Should we conclude that the sainted More, a man of integrity who died a martyr rather than swear against his conscience, was a liar? That can of worms may be even more controversial than the story of Richard III himself." (from here)

What a peculiar way to put it, for an historian.

* * *

Feb. 24th, 2012 02:34 am
taelle: (Rylance Prospero)
I am trying to work, and for relaxation (my mother's favourite idea: "Tired of working? Go iron some linens" etc.) I am reorganizing my English history shelf. It is a big shelf for two rows of books, but I am out of space anyway, and I don't have spare shelves. And I wish I had a separate Shakespeare shelf - I don't have that much, yes, but... I don't have much YET. So I am weeding out not-so-necessary stuff in order to put it away (xeroxed stuff, for example! I used to xerox tons of stuff from British Council books, for example. That was ten years ago).

In that vein, I was reminded of the Ricardians today. Funny people: maybe the English and/or USAian ones are different, but here, though I am kind of in favour of their theories, I got very tired of the Ricardians themselves. Two main reasons: (a) Shakespeare hate (also, Shakespeare as a Tudor hireling paid to besmirch Richard's reputation kind of breaks my brain), and (b) total unwillingness to acquaint themselves with actual modern history studies outside of their set list (and with history in general - the idea of historians being dead set against Richard because they' hate to rewrite the generally accepted view of history kind of breaks my brain too. A lot).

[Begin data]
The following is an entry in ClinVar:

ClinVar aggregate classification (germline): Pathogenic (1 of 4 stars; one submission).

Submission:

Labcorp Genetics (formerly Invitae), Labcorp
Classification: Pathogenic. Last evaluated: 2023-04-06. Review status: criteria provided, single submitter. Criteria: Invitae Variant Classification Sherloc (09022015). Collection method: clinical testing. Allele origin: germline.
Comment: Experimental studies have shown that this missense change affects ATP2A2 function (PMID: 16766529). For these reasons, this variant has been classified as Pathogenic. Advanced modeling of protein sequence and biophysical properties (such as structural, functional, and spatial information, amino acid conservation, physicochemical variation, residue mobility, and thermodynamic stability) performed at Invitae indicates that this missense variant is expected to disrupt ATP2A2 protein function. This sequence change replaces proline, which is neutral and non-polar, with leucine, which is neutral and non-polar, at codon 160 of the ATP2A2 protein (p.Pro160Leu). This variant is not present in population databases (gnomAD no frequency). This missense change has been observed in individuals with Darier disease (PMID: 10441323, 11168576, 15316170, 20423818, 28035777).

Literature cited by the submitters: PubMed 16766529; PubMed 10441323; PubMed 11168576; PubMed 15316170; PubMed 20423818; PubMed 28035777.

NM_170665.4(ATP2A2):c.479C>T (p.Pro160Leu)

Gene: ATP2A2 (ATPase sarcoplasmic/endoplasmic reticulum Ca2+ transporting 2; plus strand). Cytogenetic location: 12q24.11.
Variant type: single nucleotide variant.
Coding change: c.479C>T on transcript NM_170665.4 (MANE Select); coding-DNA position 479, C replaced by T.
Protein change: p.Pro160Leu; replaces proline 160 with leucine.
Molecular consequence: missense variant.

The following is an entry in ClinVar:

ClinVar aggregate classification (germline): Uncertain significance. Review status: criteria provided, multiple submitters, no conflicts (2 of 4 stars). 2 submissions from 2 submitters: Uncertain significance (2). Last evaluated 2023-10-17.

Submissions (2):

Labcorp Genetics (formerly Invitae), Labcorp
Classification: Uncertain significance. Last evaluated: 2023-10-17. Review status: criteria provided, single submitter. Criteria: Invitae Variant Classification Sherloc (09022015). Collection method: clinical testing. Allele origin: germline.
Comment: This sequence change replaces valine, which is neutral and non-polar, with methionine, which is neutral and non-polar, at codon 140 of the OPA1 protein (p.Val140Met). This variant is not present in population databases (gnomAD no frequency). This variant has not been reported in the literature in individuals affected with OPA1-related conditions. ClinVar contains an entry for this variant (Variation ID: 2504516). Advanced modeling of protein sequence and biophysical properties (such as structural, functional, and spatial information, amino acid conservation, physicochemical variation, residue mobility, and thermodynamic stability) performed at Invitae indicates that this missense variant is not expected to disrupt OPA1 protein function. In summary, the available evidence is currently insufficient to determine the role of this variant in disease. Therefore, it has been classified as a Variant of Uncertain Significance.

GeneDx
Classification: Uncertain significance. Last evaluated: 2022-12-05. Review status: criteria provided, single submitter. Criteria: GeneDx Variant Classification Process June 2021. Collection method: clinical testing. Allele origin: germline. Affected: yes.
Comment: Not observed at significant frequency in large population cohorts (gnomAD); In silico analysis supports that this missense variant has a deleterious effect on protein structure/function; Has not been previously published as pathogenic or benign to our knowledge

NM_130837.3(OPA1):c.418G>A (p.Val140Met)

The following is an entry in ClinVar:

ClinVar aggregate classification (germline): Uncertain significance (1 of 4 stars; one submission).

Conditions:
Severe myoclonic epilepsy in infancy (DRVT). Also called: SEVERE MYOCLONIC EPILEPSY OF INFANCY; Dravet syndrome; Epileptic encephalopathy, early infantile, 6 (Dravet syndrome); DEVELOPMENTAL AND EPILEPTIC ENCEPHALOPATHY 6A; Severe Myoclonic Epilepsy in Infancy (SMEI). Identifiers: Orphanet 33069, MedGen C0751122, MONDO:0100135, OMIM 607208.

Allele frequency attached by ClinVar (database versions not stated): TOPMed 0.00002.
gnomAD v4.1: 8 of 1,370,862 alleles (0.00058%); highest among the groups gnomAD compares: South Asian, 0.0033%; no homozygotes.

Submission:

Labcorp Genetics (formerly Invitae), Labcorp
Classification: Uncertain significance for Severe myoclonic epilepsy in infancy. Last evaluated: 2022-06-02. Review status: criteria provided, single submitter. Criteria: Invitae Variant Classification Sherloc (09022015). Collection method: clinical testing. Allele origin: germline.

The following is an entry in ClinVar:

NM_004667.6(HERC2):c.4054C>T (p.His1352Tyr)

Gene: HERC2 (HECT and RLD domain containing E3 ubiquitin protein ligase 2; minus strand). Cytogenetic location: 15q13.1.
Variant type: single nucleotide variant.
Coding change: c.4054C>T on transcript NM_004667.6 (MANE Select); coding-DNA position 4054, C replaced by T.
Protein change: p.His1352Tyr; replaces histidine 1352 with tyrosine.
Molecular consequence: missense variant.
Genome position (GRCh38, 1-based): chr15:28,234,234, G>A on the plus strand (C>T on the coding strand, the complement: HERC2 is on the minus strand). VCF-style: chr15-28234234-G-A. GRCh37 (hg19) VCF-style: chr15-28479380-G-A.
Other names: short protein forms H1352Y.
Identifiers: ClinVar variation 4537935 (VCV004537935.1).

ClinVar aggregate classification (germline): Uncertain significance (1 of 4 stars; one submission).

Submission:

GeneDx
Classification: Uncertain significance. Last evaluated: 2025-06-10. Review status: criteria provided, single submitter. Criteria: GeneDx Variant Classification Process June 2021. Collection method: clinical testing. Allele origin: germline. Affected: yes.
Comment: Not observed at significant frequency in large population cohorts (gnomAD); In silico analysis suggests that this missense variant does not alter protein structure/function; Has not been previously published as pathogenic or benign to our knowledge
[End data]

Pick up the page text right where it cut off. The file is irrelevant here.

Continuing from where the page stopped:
* * *

Dec. 22nd, 2011 01:23 am
taelle: (London)
I finished the first draft of Yuletide story. 4,5 thousand words. Go me. Tomorrow I'll be rereading it and hoping it won't make me want to kill myself. Not sure about betaing, though - oh well, we'll see.

Also, the architectural bureau my sister and her friends organized won a competition for a project of a sign to be put on the highways at the entrance to the city. Good: they need a name even more than they need money.

I am still enjoying reading Contested Will.
taelle: (books)
It feels like for me it makes senst to blog in the environment where most readers don't know me personally. It's easier when it's all about words.

One of the weirdest things in the blogging fandom are people who complain in anonymous comms that they friended a person for cool fandom stuff and now this person keeps whining about their tiresome problems and personal life and you have to wade through all this to look for cool fandom stuff.

... this is not why I've been trying not to whine online: I just feel like I know all the comments I'll get to my 'woe is me' entry even before I write that entry.

Meanwhile I'm reading James Shapiro's 'Contested Will', which is amazingly interesting. Full of stuff which I did not know before and which actually answers many of my questions (I think this description is kind of weird, but. For now it's the most precise one that I can formulate).